2018 was a bad year for measles, and outbreaks continue

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By Maggie Fox

Health officials in one county near Portland, Oregon have declared a public health emergency because of an outbreak of measles that has infected 22 people so far. An outbreak among Orthodox Jews has led to 177 cases in New York, helping make 2018 the second-worst year for measles since 2000, according to the Centers for Disease Control and Prevention.

The outbreaks are sparked by travelers who bring the virus back from other countries, as the virus finds fuel in pockets of unvaccinated people, the CDC says.

“In 2018, 349 individual cases of measles were confirmed in 26 states and the District of Columbia. This is the second-greatest number of annual cases reported since measles was eliminated in the U.S. in 2000. (The greatest was 667 cases reported in 2014),” the CDC says in its latest update on measles.

The worst year was 2014, with 667 cases.

The outbreaks in New York and Washington state began last fall, but they’re still going on. Clark County, bordering Oregon in southwestern Washington, has reported 22 cases. Oregon officials had to warn fans who attended a Portland Trail Blazers game earlier this month about the risk of catching the virus from patient who was in the arena while contagious.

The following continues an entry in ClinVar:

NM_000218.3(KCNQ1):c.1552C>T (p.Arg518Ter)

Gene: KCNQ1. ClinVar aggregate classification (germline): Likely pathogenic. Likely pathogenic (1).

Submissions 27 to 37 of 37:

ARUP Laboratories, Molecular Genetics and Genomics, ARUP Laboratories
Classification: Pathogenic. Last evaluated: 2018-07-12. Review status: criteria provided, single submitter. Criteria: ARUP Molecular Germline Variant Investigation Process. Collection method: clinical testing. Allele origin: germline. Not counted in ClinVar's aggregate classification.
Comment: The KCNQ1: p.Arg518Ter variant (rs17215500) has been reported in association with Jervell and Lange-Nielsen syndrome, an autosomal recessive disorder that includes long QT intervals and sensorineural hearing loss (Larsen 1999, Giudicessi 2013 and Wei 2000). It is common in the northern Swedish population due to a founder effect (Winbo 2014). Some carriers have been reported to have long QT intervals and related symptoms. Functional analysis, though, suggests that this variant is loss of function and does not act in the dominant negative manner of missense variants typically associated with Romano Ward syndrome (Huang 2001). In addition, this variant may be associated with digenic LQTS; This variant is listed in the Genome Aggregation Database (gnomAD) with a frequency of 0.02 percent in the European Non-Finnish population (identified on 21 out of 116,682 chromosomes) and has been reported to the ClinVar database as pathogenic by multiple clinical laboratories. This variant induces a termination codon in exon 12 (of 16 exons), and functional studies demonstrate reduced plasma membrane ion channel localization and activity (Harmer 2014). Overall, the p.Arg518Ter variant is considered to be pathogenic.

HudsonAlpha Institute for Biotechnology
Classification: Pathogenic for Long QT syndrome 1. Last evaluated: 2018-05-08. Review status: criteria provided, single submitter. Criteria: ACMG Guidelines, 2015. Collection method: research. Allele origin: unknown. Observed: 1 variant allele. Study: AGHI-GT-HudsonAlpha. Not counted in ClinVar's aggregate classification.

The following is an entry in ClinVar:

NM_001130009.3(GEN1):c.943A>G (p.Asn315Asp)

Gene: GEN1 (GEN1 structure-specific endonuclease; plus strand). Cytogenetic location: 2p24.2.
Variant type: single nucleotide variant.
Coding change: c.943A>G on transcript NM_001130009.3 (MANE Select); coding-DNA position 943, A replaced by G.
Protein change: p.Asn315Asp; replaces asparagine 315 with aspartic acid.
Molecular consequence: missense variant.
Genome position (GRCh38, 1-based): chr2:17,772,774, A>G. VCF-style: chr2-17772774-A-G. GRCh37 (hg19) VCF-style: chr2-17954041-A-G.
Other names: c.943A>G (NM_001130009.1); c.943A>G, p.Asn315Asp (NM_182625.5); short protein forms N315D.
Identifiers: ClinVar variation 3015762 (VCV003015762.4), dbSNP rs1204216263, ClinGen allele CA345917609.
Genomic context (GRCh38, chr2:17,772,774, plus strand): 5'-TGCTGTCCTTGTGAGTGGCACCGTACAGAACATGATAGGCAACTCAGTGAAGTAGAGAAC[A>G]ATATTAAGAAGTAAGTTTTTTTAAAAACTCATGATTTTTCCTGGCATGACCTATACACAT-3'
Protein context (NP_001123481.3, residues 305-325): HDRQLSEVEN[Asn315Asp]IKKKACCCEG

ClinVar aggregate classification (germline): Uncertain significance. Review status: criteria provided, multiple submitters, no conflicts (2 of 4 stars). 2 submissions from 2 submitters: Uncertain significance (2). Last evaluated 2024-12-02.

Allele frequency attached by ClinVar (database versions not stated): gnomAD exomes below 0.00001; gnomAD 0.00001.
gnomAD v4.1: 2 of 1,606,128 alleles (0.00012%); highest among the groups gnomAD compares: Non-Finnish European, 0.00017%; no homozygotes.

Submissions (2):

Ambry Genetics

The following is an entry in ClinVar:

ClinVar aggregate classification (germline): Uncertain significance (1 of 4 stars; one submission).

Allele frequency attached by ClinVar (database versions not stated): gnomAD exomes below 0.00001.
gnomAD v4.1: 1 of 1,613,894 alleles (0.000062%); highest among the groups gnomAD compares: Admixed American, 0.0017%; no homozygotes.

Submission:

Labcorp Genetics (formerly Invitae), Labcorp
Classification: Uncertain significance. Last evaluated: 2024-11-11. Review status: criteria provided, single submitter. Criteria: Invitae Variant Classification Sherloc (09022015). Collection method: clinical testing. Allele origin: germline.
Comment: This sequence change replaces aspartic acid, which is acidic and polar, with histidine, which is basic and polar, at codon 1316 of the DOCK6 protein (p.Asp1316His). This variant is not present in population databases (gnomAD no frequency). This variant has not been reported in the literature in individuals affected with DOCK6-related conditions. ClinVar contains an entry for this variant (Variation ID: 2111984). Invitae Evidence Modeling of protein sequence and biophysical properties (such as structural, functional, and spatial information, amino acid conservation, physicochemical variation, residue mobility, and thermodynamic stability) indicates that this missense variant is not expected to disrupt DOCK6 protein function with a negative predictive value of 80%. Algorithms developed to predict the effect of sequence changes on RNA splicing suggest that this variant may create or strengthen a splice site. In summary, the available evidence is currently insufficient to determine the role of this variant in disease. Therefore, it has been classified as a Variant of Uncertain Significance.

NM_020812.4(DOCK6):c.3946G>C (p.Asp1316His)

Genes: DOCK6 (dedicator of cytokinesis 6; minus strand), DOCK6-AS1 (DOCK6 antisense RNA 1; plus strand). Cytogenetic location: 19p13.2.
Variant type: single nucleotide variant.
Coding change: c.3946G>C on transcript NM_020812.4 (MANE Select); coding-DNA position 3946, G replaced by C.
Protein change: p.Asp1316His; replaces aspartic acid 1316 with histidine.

People who are fully vaccinated against measles have very little risk of becoming infected. The vaccine provides upwards of 95 percent protection. But measles is one of the most infectious viruses known and will infect 90 percent of people who breathe it in.

Oct. 20, 201802:03

Clark County started making robocalls Tuesday to people who can be identified and tracked down, to warn them of the risk. Kids at more than a dozen schools and passengers who passed through the Portland airport are among those who may have been exposed.

The emergency declaration helps move along investigations and warnings, a spokeswoman for the county said. “The emergency declaration enables us to seek resources (such as nurses, epidemiologists) outside of our regional area and existing mutual-aid agreements,” she said.

On both coasts, the outbreaks have been fueled by communities that have resisted vaccination for years. Vaccination rates have fallen in Washington state. In 2015, 77 percent of kids were completely vaccinated, but that dropped to 75.7 percent in 2016, according to state data. Clark county falls at the lower end, although some counties have vaccination rates of below 70 percent.

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